• Jason and Tommy in "Forever Red". Also, Carter continuing his badassery in that same episode. Hell, might as well just say all the veteran Red Rangers in that episode (of course, if you're going to bring back almost every veteran Red Ranger, you give them the darn spotlight).
      • Cole himself stole the spotlight when he was the one who destroyed Serpentera AND survived.
    • And before that, the return of the Time Force Rangers.
  • The Starscream: Mandilok, the Mouth General of the Orgs. Having been suspicious of Master Org and finally realizing he was actually the human Dr. Viktor Adler, Jindrax and Toxica went to look for a replacement for Master Org, and they found Mandilok. He was more than happy to be of service to them as their new master. Later, after Viktor lost all of his Org powers in battle with Cole, Jindrax and Toxica introduced Viktor to Mandilok and, mocking him out of knowledge that the real Master Org died 3,000 years ago and claiming that Master Org is never coming back, he throws Viktor off a cliff, taking his place as the new master of the Orgs for a while until the reborn Master Org's eventual return.
  • Strong as They Need to Be: The power levels of the Mut-Orgs in the Time Force team-up seemed to fluctuate depending on what was required for the plot. They curb-stomp Wes and Eric in their first battle but Cole is able to chase them off with a blast from his Falcon Summoner. In their second battle with the Rangers, they easily defeat all of them until Jen arrives and fights them without even needing to morph. In their final clash with the heroes, the Mut-Orgs have been stripped of their mutant powers by Ransik making them weaker and easier to fight though this doesn't explain away the earlier instances.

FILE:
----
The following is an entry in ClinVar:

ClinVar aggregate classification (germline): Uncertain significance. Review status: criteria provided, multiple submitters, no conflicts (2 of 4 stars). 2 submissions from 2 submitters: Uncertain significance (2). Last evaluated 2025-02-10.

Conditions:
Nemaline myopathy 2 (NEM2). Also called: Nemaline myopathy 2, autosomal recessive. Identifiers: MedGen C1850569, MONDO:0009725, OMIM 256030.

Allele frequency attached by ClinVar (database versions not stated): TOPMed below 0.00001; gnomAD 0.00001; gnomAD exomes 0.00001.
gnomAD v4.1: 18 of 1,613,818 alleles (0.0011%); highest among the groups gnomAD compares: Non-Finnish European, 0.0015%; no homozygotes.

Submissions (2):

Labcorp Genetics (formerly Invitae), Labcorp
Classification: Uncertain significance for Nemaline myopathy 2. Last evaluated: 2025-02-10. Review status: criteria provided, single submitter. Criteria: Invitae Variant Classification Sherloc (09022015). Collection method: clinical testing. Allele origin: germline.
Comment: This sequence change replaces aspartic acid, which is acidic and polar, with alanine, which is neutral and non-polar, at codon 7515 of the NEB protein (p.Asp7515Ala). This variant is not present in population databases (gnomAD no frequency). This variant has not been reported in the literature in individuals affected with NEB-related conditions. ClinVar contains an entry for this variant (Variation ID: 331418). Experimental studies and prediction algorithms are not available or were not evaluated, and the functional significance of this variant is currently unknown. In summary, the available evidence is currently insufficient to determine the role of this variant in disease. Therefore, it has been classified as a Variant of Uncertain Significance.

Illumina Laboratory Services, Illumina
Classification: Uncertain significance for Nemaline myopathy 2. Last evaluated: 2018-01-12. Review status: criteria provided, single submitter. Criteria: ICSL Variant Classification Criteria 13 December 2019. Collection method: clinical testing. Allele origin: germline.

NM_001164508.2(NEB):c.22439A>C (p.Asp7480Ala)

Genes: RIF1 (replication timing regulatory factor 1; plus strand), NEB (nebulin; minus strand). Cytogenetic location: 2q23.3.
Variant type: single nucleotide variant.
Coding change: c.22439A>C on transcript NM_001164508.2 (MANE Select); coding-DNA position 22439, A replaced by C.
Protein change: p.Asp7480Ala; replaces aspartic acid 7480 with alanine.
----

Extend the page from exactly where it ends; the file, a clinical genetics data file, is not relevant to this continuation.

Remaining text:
• Team Handstack: "Forever Red" ends with a group fist-bump.
  • Team Mom: Alyssa, who goes so far as to read bedtime stories to her teammates.
  • This Is a Drill: The Predazord's Lunar Phantom finisher involves the Alligator Zord's tail being used as this.
  • Took a Level in Jerkass: Jason in "Forever Red" was a lot more arrogant and generally 'angry' than he ever was previously and original dialogue indicates he was supposed to be even more cocky: "Back aside kid, I'll show you how the original Red Ranger gets it done." The reason is that apparently Austin St. John wanted to add some "bite" to the character as compensation for returning to the franchise, and this can be seen as early as Turbo: A Power Rangers Movie where (while Brainwashed and Crazy) he seemed to have anger issues towards Tommy.
  • Tribal Face Paint: Worn by the tribe that Cole is an adoptive member of at the beginning of the series.
  • Turtle Island: Invoked by the Animarium.
  • Unusually Uninteresting Sight: Jindrax buying things from a store in full Org form has to count.
  • Walking the Earth: Merrick and, somehow, Zen-Aku in the finale; also, Danny and Max.
  • Was Once a Man: Master Org. And depending on your views on canonicity, Jindrax and Toxica could be as well. Also, Zen-Aku. At first.
  • Wave-Motion Gun: Zen-Aku's Predazord uses the Predator Wave finisher, which manifests as this.
  • Wham Shot: The fact that Zen-Aku is bleeding from a cut on his hand is a shock as Orgs don't have hearts and thus can't bleed.
  • Whip Sword: The megazord's Sword And Shield Mode.
  • Wing Shield: The Isis Megazord can use the Falcon's wings to deflect incoming attacks.
  • You Can Turn Back: In "Forever Red", Tommy says this to the other Red Rangers before their mission gets underway. Cole is the first to reaffirm his commitment.
  • Your Size May Vary: Somewhere between Zeo and Wild Force, Serpentera went from "make the Rangers' Megazords look dinky" size to normal Megazord size.


Zeo Flying Power Kick